Greene sketches the well-known players of the period - John F. Kennedy, Lyndon B. Johnson, Martin Luther King Jr., Malcolm X, and Betty Friedan-bringing each to life with subtle detail. He introduces the reader to lesser-known incidents of the decade and offers fresh and persuasive insights on many of its watershed events. Greene argues that the civil rights movement began in 1955 following the death of Emmett Till; that many accomplishments credited to Kennedy were based upon myth, not historical fact, and that his presidency was far from successful; that each of the movements of the period-civil rights, students, antiwar, ethnic nationalism-were started by young intellectuals and eventually driven to failure by activists who had different goals in mind; and that the "counterculture", which has been glorified in today's media as a band of rock-singing hippies, had its roots in some of the most provocative social thinking of the postwar period.
Greene chronicles the decade in a thematic manner, devoting individual chapters to such subjects as the legacy of the fifties, the Kennedy and Johnson administrations, the civil rights movements, and the war in Vietnam. Combining an engrossing narrative with intelligent analysis, America in the Sixties enriches our understanding of that pivotal era.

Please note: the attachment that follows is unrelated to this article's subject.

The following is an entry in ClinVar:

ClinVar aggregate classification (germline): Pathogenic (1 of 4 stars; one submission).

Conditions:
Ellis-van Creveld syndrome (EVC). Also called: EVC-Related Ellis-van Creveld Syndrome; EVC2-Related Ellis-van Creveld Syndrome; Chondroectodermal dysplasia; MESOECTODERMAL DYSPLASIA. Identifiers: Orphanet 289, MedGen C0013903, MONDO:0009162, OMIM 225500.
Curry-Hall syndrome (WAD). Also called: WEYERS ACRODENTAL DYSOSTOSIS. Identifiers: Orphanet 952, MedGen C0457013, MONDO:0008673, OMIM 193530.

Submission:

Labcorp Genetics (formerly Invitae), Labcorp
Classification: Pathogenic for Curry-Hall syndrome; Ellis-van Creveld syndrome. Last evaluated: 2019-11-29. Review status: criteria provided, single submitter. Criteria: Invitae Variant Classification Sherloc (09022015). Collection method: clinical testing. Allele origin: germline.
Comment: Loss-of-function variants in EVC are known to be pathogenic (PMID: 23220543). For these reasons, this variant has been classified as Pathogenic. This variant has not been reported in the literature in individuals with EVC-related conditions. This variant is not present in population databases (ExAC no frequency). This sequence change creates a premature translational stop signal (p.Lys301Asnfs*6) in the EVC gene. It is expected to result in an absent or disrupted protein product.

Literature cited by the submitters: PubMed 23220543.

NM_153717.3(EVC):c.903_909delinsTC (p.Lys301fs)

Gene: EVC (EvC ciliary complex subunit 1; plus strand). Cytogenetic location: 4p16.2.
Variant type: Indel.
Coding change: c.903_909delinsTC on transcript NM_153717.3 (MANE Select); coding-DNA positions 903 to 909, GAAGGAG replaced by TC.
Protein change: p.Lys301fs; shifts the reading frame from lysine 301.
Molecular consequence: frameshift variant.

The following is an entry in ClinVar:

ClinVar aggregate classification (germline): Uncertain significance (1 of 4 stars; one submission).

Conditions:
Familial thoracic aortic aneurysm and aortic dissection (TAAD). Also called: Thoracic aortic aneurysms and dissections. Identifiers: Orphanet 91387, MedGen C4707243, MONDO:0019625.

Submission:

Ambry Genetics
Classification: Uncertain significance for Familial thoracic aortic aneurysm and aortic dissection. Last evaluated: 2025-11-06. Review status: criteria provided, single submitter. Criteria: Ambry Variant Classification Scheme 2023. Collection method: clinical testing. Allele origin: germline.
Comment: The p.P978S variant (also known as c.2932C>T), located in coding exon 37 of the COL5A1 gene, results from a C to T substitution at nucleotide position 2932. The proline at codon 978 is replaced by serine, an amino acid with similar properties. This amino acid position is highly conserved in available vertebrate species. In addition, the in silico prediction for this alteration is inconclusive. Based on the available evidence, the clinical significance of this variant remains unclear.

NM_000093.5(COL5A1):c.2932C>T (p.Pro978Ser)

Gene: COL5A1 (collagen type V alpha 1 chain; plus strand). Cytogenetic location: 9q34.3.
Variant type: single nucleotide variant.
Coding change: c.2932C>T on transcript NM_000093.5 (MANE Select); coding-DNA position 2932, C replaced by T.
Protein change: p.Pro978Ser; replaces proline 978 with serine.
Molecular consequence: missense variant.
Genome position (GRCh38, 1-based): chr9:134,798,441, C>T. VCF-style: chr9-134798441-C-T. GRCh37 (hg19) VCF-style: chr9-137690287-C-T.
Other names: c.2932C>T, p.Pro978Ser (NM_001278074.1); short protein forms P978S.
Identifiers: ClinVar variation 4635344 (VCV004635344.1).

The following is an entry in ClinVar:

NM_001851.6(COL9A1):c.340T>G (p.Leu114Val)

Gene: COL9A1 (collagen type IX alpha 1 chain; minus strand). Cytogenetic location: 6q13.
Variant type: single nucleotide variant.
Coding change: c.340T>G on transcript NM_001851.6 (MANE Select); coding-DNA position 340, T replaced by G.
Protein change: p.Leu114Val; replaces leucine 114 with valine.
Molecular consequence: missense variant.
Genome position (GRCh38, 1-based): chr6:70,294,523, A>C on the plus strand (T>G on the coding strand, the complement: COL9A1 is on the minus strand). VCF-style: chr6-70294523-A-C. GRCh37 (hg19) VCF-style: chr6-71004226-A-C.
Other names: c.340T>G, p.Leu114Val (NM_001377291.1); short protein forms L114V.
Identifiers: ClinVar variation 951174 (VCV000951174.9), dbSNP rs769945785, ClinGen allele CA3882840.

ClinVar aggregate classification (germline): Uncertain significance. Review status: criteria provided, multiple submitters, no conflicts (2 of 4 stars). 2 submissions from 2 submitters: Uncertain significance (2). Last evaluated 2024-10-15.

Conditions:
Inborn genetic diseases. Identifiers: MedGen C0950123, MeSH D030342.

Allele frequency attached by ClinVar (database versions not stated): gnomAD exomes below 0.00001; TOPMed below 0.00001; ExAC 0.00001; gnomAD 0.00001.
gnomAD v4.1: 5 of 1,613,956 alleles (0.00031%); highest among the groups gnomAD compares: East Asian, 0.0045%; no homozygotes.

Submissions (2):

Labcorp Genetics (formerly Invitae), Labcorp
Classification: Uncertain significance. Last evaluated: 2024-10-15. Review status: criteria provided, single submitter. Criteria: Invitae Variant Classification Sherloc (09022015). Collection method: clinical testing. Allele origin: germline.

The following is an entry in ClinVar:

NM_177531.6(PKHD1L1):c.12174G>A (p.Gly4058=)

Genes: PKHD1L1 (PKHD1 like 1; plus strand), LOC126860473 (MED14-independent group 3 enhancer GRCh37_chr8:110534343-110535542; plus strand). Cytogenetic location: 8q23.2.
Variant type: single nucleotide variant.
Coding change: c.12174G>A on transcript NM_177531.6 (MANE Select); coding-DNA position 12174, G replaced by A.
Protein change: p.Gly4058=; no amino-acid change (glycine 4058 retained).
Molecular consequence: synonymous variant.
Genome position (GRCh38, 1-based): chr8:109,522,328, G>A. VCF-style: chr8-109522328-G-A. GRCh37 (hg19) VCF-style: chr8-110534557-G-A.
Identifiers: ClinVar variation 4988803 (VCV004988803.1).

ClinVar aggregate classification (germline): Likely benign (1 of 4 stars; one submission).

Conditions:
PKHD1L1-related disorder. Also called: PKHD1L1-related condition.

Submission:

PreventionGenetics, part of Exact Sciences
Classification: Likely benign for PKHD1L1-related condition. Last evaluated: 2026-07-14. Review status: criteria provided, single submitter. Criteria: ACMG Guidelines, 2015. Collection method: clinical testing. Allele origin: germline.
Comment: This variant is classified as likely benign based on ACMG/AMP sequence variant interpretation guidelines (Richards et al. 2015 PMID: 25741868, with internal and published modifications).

The book is published by Syracuse University Press.
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Customer ReviewsMost Helpful
By Cody on 11-05-15
Deep look into a pivotal era of American history.
Narration is consistent through out giving the work a pleasurable life.
The work also declines to superficially skim the decade but delves into a more through explanation of the times and events. It also gives a setting for what happened making sure to mention the totality of the populous rather than only focus on the notable people and movements typical covered in works about the 1960's.
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